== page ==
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Bernie and The Donald

By July 10, 2015 No Comments

It’s going to hurt me to say it. Honestly, it feels like a kick in the shins, a sharp stick in the eye, but I can’t help thinking that Bernie Sanders is really something of a Democratic Donald.  You have no idea how much pain I’m feeling having said that. 

They both speak best to the base. Neither give a darn about what should be said and what shouldn’t. Neither is indebted to anyone. They both speak their minds. 

Okay, I’ll give you all that.

But you want to know why “Bernie” gets crowds like no one else on either side of the political divide? You want to understand why he plays to packed houses wherever he goes, even in northwest Iowa, where sometimes it seems there are more Republicans than confinement swine? He, like Donald, is not you’re standard slippery pol.  

At a campaign stop in Sheldon last Friday, he drew a huge and hungry crowd–I’m guessing 250. They had to truck in chairs. I’m not kidding. Right here in the kingdom of Congressman Steve “calves-like-muskmelons” King, Bernie Sanders outdrew Ben Carson and Rand Paul and Bobby Jindal last week, each of whom stumped in a neighborhood more steeply GOP than any county in the nation. 

You heard right–Bernie Sanders, a granola nut from godless Vermont, a Jewish Socialist, outdrew all three. Here. Sioux County, Iowa. Should have been in the NY Times–“10,000 in Madison, then 250 in Sioux County: Man Bites Dog.” 

And I’ll tell you why. Maybe ten minutes into his stump, Bernie was already passionately engaged, circling the podium, hands out, cheap mike popping p’s like the Fourth of July. Behind him, this huge banner adorned with just one word “BERNIE,” slipped down from the wall like a closing curtain, leaving nothing up there but a B, an E, and a mess. 

A couple of minions ran up immediately. The symbolism was embarrassing, as if the campaign was doomed from that very moment. Three interns did their best to pin it back up, but Bernie turned around and waved them off. “Just leave it,” he told him, then turned back to the crowd to finish the sentence he was spouting, something about banks and the rich and and the flat-lining American middle class.

You gotta love him. Donald’s antics are fun too, but nobody loves him. There’s a difference.

And there’s more. Bernie doesn’t drip with attitude. If the Senate’s only Independent, a socialist from Vermont sporting a hard core Brooklyn accent, were arrogant, no one would have showed up at the Sheldon Community Center. Donald is as decadent as his hair. Bernie’s Archie Bunker hairdo looks as if it hasn’t seen a comb in months. He’s too busy to tease, to care.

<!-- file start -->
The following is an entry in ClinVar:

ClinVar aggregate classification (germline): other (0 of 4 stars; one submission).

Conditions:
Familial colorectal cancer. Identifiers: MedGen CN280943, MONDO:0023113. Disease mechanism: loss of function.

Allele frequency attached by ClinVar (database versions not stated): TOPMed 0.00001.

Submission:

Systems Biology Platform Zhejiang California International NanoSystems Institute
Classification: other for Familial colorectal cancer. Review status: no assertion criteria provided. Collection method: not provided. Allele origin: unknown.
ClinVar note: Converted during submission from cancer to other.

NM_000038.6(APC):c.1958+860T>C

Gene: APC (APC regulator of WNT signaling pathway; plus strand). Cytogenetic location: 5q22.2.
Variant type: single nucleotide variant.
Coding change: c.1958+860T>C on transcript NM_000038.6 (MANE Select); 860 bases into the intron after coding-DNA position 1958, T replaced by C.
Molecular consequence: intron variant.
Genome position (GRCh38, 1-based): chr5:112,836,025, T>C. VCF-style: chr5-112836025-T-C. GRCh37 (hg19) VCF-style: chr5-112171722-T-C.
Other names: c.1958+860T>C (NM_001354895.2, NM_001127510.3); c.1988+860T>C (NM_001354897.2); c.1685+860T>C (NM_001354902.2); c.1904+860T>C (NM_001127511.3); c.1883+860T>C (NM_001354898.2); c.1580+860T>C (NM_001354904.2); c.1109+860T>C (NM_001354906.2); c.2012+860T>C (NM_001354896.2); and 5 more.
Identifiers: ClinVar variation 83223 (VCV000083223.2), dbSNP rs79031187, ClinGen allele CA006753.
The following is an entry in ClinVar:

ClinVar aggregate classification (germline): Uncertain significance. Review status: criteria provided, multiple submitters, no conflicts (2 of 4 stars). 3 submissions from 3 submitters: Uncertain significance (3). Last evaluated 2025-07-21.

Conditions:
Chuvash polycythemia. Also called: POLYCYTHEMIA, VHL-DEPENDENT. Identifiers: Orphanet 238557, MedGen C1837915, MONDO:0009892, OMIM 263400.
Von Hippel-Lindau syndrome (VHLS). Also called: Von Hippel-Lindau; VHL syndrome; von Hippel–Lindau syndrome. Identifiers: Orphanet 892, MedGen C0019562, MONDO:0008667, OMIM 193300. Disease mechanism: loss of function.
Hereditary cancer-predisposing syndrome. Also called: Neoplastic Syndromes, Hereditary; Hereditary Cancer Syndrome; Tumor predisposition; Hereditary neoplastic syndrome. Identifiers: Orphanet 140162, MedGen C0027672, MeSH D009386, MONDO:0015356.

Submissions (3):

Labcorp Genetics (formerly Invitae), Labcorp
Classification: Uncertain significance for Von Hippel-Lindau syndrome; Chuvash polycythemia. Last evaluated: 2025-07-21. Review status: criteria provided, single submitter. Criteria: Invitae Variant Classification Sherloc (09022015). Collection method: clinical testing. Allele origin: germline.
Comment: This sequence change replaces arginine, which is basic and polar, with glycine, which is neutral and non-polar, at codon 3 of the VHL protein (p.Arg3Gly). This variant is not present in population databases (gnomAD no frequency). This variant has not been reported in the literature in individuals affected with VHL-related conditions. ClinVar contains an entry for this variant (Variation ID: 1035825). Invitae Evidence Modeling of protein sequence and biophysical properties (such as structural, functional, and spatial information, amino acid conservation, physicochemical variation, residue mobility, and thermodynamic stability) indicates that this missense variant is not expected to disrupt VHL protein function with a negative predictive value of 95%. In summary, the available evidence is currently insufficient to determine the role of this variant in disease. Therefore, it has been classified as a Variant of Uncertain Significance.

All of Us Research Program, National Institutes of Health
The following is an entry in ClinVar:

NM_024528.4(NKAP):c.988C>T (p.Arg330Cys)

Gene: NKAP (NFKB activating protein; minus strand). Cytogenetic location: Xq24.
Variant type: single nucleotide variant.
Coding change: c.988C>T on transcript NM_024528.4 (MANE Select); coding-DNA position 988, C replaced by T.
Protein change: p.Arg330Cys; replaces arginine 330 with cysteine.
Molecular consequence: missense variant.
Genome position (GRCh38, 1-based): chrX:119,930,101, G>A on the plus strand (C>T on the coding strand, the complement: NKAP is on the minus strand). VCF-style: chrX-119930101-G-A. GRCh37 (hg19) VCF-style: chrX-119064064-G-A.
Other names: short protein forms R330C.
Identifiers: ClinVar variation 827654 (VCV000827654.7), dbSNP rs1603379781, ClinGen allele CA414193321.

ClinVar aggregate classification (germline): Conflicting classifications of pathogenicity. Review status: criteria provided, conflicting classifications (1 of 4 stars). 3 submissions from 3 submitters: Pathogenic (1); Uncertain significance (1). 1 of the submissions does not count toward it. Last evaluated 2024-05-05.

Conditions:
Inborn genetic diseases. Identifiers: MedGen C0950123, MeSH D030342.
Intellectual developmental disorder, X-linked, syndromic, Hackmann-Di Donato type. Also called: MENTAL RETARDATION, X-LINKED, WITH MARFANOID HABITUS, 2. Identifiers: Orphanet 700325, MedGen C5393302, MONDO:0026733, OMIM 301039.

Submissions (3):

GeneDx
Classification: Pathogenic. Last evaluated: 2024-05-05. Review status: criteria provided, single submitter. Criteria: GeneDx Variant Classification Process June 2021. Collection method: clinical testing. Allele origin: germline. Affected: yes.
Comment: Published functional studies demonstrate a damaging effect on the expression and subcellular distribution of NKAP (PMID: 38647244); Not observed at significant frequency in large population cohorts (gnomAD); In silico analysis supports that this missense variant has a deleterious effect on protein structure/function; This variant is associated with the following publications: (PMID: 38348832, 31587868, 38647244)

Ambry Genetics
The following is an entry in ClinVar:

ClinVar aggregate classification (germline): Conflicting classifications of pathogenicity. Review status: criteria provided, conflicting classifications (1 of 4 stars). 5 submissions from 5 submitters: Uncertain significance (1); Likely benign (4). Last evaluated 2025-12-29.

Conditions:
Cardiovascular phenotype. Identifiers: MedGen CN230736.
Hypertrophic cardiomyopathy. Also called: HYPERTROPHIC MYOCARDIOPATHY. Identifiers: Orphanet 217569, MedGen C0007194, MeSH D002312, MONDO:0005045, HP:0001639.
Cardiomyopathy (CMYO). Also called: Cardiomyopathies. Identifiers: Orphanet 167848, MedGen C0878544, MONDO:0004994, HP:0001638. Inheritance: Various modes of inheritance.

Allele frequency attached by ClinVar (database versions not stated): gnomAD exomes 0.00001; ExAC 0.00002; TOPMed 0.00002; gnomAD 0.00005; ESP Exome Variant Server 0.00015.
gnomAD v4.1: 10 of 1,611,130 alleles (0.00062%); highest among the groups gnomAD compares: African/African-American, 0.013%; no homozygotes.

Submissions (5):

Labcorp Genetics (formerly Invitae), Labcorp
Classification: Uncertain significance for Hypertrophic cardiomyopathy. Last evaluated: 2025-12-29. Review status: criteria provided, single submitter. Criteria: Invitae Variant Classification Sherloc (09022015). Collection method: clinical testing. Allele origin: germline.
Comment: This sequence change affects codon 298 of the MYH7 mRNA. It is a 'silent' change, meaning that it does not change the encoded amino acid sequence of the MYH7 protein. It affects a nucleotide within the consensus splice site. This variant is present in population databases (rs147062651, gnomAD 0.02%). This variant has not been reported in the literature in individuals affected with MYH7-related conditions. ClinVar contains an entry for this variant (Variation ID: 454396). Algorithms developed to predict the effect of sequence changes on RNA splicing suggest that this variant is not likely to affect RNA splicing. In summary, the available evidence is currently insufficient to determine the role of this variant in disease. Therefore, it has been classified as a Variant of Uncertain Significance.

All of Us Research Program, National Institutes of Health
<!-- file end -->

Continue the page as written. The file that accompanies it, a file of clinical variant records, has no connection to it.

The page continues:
Bernie knows very well he can’t win. He’s no dummy and he’s no billionaire’s sandwich board. I wonder if he isn’t himself shocked at his suddenly burgeoning campaign ledger. He’s not in the Presidential sweepstakes to raise his profile or fluff his vitae. He’s not hungry for an administration job if Hillary pulls this whole thing off. Bernie isn’t campaigning for Bernie. That’s a huge difference between Bernie and Trump.

What Sen. Bernie Sanders wants is the opportunity to air his views on a story people simply don’t know. He wants a cathedral door for his 96 theses. He wants to open a conversation with the people, he says, who are voting against their own best interests. The socialist in him insists on a demographic and economic reality that no Republican can deny: in America, the rich are getting richer and the poor, poorer, every single day.

Here’s what the Fed said in last year’s September report:

Across the distribution of families grouped by usual income, all but the highest quintile saw declines in median income between 2010 and 2013, with second and third quintiles seeing the largest declines (7 percent and 6 percent, respectively). Median income increased 2 percent for the top income decile. Mean income declined strongly for the bottom two quintiles and barely budged for those between the 40th and 90th percentiles, whereas the mean income of the top decile increased 10 percent between 2010 and 2013.

“From California to the New York island, this land is your land–this land is my land.” 

If people believe that, should they? That’s what he wants us to think about.

Bernie Sanders would love to be President, but he knows that he and Donald Trump have no chance. What he wants is the opportunity to preach the word the Federal Reserve says, to open a conversation about something called “justice.”

That’s why he turned to those interns and called them off that blasted fallen poster. Nobody came to Sheldon, Iowa, last Friday for a campaign banner, and only a few of the couple hundred who were there came because they believe that Bernie Sanders is bound for oval office glory. 

Bernie Sanders draws crowds because it’s just plain exciting to see and hear a politician who doesn’t give a rat’s butt about a crumpling campaign sign, a man who’s got more on his mind and in his soul than buttons and banners. The only thing he’s selling is ideas.

Truth be told, he’s nothing at all like The Donald. There, I feel better.

Okay, they both got bad hair–that’s true. But The Donald cares about his doo. 

Not Bernie.


James C. Schaap

James Calvin Schaap is a retired English prof who has been something of a writer for most of the last 40 years. His latest work, a novel, Looking for Dawn, set in reservation country, is the story of two young women joined by their parents' mutual brokenness and, finally, a machine-shed sacrament of reconciliation. He writes and narrates a weekly essay on regional history for KWIT, public radio, Sioux City, Iowa. He and his wife Barbara live on the northern edge of Alton, Iowa, the Sgt. Floyd River a hundred yards or so from their back door. They have a cat--rather, he has them.

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